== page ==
Here’s the deal, this often comes down to a Dungeon Master’s discretion. Personally, I let my players use either, but once they commit, that’s the number they use.

Some DMs allow one reroll or they only use the average or they only roll, etc. It’s up to them.

Ask your DM how they determine hit points at level up.

BUT, here’s a little tip: if given the option, use the hit die’s average.

Statistically speaking, it’s better to use the average die roll as it’s rounded up. Let’s use the Barbarian as an example.

The average roll for a d12 is 7. So, if you were to take your chances, you’d need to roll an 8-12 to do better. That gives you a roughly 42% chance at rolling better hit points than the average. Now, granted, if you’re okay with breaking even, it’s a 50% chance.

Or, for the squishy characters, we can use the Wizard and their WHOPPING d6 hit die. The average is a 4. Okay, so still a 50% to break even…or a 33% chance of doing better.

But, are you really willing to risk a 50/50 chance on rolling worse?

Personally, I’m not. I’ll take the average, thank you.

Anyway, to help clear any confusion on the hit die averages, here’s another table (because I love tables):

d6 4
d8 5
d10 6
d12 7

What Die Do You Roll for Hit Points?

Hand Holding Polyhedral Dice

Depends on your class.

That’s the most straightforward answer. Since each class uses different hit dice and those hit dice determine your hit points, it’s going to depend on which you chose at character creation.

For an Artificer, you’ll roll 1d8. For a Barbarian, you’ll roll 1d12. And so on.

Every class levels up at the same rate given an equal distribution of experience or other method of advancement. So, you shouldn’t need to worry about that.

Just know what your class’ hit die is and you’ll be good to go.

What Are Temporary Hit Points?

Now, there’s one last thing you should know about your hit points.

Temporary hit points are hit points you gain through external (as in, not from your class’s hit die) means. Usually, you gain them through a spell. But, there are other ways such as through the Battler Master’s Rally maneuver or the Inspiring Leader feat.

To simplify things; temporary hit points are a separate pool from your maximum and current hit points. The best part about them is you take them away before your main HP. So, they act as a sort of barrier between damage and your normal HP. The catch is you can’t heal them like you normally would.

As such, the way to revive hit points is a little more roundabout.

The only way to regain temporary hit points is to re-do whatever gave you them in the first place. Even then you have to choose between them. The Player’s Basic Rules (p. 198 in the Player’s Handbook) outlines how choosing temporary hit points works:

"…if a spell grants you 12 temporary hit points when you already have 10, you can have 12 or 10, not 22."

So, you can’t stack temporary hit points.

Also, as is in the name, your temporary hit points only last as long as the ability states.

Do Temporary Hit Points Go Away?

Yes. Any temporary hits points eventually go away. There are three ways to lose your temporary hit points:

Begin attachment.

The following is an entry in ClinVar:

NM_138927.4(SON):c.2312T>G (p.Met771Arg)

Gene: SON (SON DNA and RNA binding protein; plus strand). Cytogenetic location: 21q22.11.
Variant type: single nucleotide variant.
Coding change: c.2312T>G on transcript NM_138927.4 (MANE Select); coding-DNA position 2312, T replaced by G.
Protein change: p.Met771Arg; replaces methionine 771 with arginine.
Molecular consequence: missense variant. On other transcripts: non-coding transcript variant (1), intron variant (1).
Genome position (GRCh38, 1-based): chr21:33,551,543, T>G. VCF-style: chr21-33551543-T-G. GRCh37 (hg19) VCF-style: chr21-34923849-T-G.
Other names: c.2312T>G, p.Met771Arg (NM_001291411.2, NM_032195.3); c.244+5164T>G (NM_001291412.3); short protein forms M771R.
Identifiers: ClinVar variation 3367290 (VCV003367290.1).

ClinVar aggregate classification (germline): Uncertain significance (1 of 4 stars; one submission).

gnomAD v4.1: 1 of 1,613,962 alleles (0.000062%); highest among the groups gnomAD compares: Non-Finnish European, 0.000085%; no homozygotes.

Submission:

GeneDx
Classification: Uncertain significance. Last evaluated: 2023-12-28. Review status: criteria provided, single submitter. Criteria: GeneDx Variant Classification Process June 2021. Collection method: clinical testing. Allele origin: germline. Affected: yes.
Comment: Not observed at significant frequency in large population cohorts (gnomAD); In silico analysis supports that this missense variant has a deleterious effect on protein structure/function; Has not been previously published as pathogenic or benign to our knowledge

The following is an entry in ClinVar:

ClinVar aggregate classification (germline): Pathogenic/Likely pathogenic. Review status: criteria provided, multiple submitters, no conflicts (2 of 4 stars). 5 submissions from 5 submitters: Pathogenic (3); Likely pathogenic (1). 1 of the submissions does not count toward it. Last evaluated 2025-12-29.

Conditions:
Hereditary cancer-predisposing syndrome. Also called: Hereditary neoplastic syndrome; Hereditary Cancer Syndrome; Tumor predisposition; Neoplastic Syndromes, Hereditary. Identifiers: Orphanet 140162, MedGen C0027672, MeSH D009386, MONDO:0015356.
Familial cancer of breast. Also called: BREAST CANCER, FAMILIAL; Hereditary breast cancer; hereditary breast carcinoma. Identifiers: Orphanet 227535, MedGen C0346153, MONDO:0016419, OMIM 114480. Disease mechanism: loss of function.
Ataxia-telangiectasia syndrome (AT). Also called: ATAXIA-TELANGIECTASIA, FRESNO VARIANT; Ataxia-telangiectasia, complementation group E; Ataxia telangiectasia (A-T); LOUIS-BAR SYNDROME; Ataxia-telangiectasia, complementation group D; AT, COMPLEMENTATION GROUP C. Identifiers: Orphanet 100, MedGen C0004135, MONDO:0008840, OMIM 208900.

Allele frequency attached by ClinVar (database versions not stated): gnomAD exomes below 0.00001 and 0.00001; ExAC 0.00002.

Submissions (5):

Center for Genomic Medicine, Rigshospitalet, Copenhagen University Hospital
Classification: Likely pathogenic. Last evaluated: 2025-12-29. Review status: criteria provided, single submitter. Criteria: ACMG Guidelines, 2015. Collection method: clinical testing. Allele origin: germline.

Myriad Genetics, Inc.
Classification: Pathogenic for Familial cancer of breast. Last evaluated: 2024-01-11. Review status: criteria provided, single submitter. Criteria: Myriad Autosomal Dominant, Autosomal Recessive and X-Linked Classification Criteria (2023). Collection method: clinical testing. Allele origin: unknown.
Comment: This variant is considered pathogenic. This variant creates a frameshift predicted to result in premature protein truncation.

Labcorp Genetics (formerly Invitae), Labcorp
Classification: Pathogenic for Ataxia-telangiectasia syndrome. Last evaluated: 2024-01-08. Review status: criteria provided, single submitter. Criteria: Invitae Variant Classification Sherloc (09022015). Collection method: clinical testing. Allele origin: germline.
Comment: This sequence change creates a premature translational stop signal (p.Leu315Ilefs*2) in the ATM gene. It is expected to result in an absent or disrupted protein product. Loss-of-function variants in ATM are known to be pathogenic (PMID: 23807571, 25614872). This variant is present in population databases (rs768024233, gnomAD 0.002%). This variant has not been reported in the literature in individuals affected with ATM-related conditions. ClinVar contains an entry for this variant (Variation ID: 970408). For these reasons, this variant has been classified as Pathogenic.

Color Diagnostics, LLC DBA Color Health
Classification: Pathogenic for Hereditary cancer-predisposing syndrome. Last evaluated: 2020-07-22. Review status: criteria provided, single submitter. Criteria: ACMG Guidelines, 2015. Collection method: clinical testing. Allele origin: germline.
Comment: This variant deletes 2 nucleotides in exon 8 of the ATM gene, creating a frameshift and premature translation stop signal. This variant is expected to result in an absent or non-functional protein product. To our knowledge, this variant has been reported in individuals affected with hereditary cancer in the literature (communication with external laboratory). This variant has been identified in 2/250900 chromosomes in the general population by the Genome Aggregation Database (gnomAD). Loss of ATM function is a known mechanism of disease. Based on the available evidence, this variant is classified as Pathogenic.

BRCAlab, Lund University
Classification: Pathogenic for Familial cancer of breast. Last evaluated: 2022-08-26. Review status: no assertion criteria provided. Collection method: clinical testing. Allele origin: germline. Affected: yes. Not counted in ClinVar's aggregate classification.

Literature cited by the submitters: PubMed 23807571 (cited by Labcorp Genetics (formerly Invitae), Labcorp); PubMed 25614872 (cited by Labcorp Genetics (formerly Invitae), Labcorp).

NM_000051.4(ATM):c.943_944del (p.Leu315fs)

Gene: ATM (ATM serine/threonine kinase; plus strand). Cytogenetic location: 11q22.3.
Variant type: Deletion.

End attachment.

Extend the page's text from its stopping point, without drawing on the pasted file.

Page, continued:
• Depleted through damage
  • The spell, feat, feature used states a time on how long they last
  • You finish a long rest

So, how long do temporary hit points last?

Again, it depends.

If you’re in the middle of combat, they might only last for a round or two. If there’s a time limit, they might last several minutes to an hour. Or, if you’re avoiding combat or fight at range, you could have them all day.

Make sure to check the them temporary hit points’ source (spell, feature, etc) to see how long they last.


At the end of the day calculating your hit point in D&D 5e is pretty easy. You follow these simple steps and you’re good:

  • Know what your character’s hit die is
  • Know what your Constitution modifier is
  • Know your maximum hit points
  • Know when you’re about to level up
  • Know when you have temporary hit points

One final tip I have is don’t underestimate how powerful temporary hit points are. They might seem small (most of them giving you a flat number that’s usually a bit low). But, any buffer between the monsters and your character’s fleshy bits is a good thing.

I hope this helps clear up any confusion you might’ve had about hit points.

How does your table calculate hit points at level up? Do you use the average or roll? Or maybe a combination of the two? Leave a comment below. I’d love to hear how you guys play.

2 thoughts on “How is D&D Health Calculated?”

  1. Hey thanks for this new Dm here and my players are always asking me questions that i am not 100% certain of. Your post helped me alot in understanding the average OR roll aspect of leveling up and max hit points. I think well be using the average from now on.

    1. Glad I could help!

      In my opinion, taking the average is generally the right call. Some tables also use the average as a sort of "floor" for max hit point gain at level up; rolling the hit die and using the number rolled if it’s higher than the average or sticking with the average if they roll lower. That said, this results in slightly beefier player characters and fits better for more "high-heroic" type games.